A Single Amino Acid Position in the Helper Component of Cauliflower Mosaic Virus Can Change the Spectrum of Transmitting Vector Species

Spanish National Research Council, Madrid, Madrid, Spain
Journal of Virology (Impact Factor: 4.44). 12/2005; 79(21):13587-93. DOI: 10.1128/JVI.79.21.13587-13593.2005
Source: PubMed


Viruses frequently use insect vectors to effect rapid spread through host populations. In plant viruses, vector transmission is the major mode of transmission, used by nearly 80% of species described to date. Despite the importance of this phenomenon in epidemiology, the specificity of the virus-vector relationship is poorly understood at both the molecular and the evolutionary level, and very limited data are available on the precise viral protein motifs that control specificity. Here, using the aphid-transmitted Cauliflower mosaic virus (CaMV) as a biological model, we confirm that the "noncirculative" mode of transmission dominant in plant viruses (designated "mechanical vector transmission" in animal viruses) involves extremely specific virus-vector recognition, and we identify an amino acid position in the "helper component" (HC) protein of CaMV involved in such recognition. Site-directed mutagenesis revealed that changing the residue at this position can differentially affect transmission rates obtained with various aphid species, thus modifying the spectrum of vector species for CaMV. Most interestingly, in a virus line transmitted by a single vector species, we observed the rapid appearance of a spontaneous mutant specifically losing its transmissibility by another aphid species. Hence, in addition to the first identification of an HC motif directly involved in specific vector recognition, we demonstrate that change of a virus to a different vector species requires only a single mutation and can occur rapidly and spontaneously.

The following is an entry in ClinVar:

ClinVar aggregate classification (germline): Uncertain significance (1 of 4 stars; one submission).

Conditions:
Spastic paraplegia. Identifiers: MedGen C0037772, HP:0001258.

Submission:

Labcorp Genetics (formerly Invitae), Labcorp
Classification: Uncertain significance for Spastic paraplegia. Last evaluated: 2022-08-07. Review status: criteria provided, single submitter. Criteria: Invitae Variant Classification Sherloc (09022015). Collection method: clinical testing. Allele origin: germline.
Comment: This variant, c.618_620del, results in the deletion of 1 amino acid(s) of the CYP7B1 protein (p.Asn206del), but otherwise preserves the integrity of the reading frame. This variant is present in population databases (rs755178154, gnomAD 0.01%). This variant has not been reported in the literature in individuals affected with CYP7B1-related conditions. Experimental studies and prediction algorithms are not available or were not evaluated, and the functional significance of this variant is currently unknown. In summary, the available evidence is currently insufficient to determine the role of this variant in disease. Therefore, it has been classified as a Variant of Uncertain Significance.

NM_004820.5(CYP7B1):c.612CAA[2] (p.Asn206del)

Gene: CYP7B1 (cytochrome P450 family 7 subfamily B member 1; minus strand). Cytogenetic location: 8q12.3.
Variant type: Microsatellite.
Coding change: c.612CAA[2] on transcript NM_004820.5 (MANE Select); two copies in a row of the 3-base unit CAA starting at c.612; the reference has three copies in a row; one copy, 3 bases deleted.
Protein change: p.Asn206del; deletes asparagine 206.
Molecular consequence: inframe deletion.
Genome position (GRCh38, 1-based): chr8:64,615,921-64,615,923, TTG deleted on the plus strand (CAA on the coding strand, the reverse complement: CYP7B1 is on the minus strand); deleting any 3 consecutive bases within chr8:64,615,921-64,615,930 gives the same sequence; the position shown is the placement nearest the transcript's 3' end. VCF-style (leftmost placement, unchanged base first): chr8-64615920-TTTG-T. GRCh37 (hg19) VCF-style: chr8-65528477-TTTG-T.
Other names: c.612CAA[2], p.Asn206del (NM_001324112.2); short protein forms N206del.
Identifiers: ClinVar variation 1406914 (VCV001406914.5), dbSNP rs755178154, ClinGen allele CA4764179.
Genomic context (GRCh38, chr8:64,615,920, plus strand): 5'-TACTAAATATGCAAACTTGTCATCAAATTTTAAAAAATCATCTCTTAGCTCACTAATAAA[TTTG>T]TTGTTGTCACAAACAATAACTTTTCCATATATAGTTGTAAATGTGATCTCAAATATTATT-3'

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    • "Third, a mutant P2:GFP with a Q to Y substitution at amino acid 6 in P2 (P2Rev5:GFP) did not bind to vector aphid stylets. This mutation had previously been shown to disable the biological activity of P2, rendering it unable to support CaMV aphid transmission (Moreno et al., 2005). Most important, the fluorescence for P2:GFP was not randomly distributed, or scattered along the stylets, but was localized to a unique and tiny region at the aphid stylet tip (Uzest et al., 2007). "
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    • "A limiting factor in this approach has been the limited availability of atomic structures for the virions and proteins of interest. For example, elegant studies have identified essential regions of helper components of potyviruses and Cauliflower mosaic virus (Moreno et al., 2005; Syller, 2005), but structural information on these viruses is only available in low resolution models. Modeling studies of the structure of geminiviruses have resulted in predictions of the capsid protein structure based on cryoelectron microscopic reconstructions (Bottcher et al., 2004; Zhang et al., 2001). "
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    • "In this study, we used the aphid M. persicae to quantify CaMV transmission . This aphid is one of the two main vectors of CaMV in the field (Broadbent 1957; Kennedy et al. 1962; Moreno et al. 2005). Moreover, M. persicae has a worldwide distribution (Blackman and Eastop 2000) such that all viral isolates used in our study have potentially encountered this aphid vector. "
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